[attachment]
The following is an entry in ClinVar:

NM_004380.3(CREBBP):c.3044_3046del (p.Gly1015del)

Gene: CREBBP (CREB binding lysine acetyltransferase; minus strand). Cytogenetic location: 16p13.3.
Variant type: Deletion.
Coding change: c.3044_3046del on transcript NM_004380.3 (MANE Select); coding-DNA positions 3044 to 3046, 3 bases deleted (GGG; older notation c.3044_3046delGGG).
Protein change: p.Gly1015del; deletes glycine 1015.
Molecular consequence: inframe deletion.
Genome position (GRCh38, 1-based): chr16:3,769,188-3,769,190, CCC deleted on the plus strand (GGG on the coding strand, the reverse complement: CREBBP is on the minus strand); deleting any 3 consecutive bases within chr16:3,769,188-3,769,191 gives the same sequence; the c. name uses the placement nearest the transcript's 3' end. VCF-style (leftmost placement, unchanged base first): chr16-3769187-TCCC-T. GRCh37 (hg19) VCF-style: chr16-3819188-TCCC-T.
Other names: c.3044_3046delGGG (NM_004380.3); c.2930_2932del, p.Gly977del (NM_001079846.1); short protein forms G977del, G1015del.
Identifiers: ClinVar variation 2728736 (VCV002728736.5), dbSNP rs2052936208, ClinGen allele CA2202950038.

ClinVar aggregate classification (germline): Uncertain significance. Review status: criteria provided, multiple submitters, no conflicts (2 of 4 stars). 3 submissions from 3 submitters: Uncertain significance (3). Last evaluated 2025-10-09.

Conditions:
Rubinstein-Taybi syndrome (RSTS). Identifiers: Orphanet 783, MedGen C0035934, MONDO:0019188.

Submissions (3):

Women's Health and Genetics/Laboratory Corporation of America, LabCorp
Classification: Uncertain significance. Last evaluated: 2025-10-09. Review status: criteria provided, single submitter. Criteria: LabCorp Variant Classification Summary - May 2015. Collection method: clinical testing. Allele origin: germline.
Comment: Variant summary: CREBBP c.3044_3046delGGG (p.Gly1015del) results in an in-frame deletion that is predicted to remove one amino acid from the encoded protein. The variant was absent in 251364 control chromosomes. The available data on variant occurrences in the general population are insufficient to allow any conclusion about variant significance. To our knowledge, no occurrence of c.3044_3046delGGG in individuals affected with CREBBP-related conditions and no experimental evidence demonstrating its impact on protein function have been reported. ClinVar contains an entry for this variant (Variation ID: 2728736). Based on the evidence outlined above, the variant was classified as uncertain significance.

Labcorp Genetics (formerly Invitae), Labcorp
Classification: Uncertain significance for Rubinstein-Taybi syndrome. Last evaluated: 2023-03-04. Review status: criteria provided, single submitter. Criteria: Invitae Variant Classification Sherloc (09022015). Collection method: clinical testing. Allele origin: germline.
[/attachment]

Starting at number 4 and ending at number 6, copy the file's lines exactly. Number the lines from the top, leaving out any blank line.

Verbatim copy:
Variant type: Deletion.
Coding change: c.3044_3046del on transcript NM_004380.3 (MANE Select); coding-DNA positions 3044 to 3046, 3 bases deleted (GGG; older notation c.3044_3046delGGG).
Protein change: p.Gly1015del; deletes glycine 1015.